In Canada, labour and employment relations are, for the most part, governed by the laws of the province in which an employee works. The term “labour relations” is used to refer to the union context, while “employment relations” is a general term covering employment laws and practices which are not specific to trade unions. Federal jurisdiction in the labour and employment field is limited to federal works or undertakings, including interprovincial transportation, telecommunications, broadcasting and banking. All other businesses are provincially regulated. A manufacturing operation, for example, with plants in different provinces may, therefore, find itself subject to the laws of several jurisdictions.
Notwithstanding the different jurisdictions, as a general rule, all Canadian jurisdictions are consistent in overall direction. However, the specifics of legislation and the administering agencies vary greatly from province to province.
In some jurisdictions, directors and officers of a corporation may be held personally liable for a variety of matters relating to labour and employment law. For example, in Ontario, directors of a corporation may be jointly and severally liable to the employees of the corporation for up to six months’ unpaid wages and 12 months’ vacation pay. Directors may also be exposed to liability under occupational health and safety legislation for failure of a corporation to comply with safety regulations. In Quebec, they can be jointly liable for up to six months unpaid wages (including vacation pay).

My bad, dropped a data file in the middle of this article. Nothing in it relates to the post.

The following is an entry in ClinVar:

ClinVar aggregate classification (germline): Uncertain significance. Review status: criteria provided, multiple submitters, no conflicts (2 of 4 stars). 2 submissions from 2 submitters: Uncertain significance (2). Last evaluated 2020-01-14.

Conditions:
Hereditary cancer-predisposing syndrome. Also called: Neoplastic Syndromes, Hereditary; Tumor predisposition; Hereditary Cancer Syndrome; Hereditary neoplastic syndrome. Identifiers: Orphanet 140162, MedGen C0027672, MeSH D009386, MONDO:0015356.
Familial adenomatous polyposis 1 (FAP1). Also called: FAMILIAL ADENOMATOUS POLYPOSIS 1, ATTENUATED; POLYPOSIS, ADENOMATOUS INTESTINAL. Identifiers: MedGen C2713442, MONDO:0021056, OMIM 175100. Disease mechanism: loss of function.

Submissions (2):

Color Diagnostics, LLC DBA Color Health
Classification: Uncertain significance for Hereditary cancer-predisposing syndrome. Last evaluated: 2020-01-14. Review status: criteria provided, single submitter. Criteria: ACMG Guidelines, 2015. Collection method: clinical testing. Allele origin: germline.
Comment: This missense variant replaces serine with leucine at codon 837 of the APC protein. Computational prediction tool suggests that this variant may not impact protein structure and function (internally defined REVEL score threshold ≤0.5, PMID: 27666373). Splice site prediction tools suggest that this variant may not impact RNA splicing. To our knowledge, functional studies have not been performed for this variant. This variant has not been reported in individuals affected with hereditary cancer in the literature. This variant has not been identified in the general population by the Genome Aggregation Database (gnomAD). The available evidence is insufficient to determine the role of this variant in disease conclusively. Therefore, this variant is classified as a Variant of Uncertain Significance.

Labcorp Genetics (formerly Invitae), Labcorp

Additional posts from the blog
On May 29, 2013, in response to a stated concern over Iran’s nuclear program, the Government of Canada significantly expanded its unilateral sanctions against Iran under the Special Economic Measures Act (“SEMA”) by amending the existing Special Economic Measures (Iran) Regulations (the “Regulations”).
In this presentation Dentons' Heather Barnhouse and Alex Ragan describe letters of intent/memoranda of understanding and confidentiality agreements in the context of business relationships.
On 18 April 2013 the Canadian Securities Administrators (“CSA”) Derivatives Committee (the “Committee”) published the CSA Consultation Paper 91-407 Derivatives: Registration (“CSA Consultation Paper 91-407”) requesting comment. According to the Committee, CSA Consultation Paper 91-407 is intended to provide an overview of the Committee’s proposal for the regulation of key derivatives markets participants through the implementation of a registration regime.